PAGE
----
Making a Life in the New World
by Hung-Min Chiang
Non-Fiction, 192 Pages with b/w images, soft cover
The first Chinese settlers came to Prince Edward Island as early as 1850. Over the years they have suffered racism and poverty, and were subjected to the infamous “head tax,” as well as the more severe Chinese Immigration Act (also known as the Chinese Expulsion Act). But through it all, they and their descendants endured, adapted and succeeded in mainstream Island society, and today they are proud to be recognized as true Islanders.
Dr. Hung-Min Chiang has accomplished a series of minor miracles in bringing their stories to life. Using letters, photos and the sites where the early Chinese ran their businesses, he provides a picture of their trials and triumphs on PEI. The book is especially powerful in its description of individual cases: young Chinese men who were lonely and lonesome for “home,” strangers in a strange land, isolated, and often racially oppressed.
Chiang does not avoid the realities of the Chinese community; rather, he recounts them with the sublime sadness of the human plight.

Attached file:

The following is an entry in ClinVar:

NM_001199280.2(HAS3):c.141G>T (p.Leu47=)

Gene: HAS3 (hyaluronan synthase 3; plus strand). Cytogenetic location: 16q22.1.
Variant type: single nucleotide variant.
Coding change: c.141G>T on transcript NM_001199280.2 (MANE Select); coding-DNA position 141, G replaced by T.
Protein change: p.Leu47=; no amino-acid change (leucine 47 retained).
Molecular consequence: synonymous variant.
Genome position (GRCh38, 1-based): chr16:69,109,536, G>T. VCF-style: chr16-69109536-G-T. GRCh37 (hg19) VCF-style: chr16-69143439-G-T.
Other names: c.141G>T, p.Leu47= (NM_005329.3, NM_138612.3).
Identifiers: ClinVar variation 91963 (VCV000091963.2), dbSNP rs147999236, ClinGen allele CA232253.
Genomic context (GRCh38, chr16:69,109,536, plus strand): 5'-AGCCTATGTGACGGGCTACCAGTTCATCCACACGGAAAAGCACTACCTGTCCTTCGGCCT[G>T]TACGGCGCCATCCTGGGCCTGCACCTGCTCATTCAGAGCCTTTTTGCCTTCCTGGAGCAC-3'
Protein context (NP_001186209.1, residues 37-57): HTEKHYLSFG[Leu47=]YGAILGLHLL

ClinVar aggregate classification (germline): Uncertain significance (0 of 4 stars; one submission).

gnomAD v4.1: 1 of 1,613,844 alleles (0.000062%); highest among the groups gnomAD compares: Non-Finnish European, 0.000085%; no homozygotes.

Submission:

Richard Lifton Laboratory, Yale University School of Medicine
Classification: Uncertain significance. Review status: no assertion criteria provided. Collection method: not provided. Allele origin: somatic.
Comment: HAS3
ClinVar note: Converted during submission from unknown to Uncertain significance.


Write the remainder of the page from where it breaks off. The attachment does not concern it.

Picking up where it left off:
No group of Islanders would be harder to document than these few Chinese settlers who, for obvious reasons, preferred to remain anonymous and live below the social horizon, leading “quiet inconspicuous lives.” There were few accurate records, no personal biographies, negligible letters, and no survivors from the early days. Added to that was a “discontinuing of generations,” a period of decline between the 1940s and 1970s when the community came close to disappearing on PEI.
This will be the definitive history of Chinese Islanders for a long time.
“That the parochialism of earlier times offered a less than welcoming introduction to this Island makes me sad. Our folded arms deprived both sides of cultural enrichment, love, and compassion. At the same time, the success stories and cultural riches brought by so many first-generation Chinese Islanders today leave me encouraged. We have moved comfortably into the 21st century with new citizens dedicated to making the Island a better place to live – weather and all. ”
Catherine G. Hennessey, PEI heritage advisor
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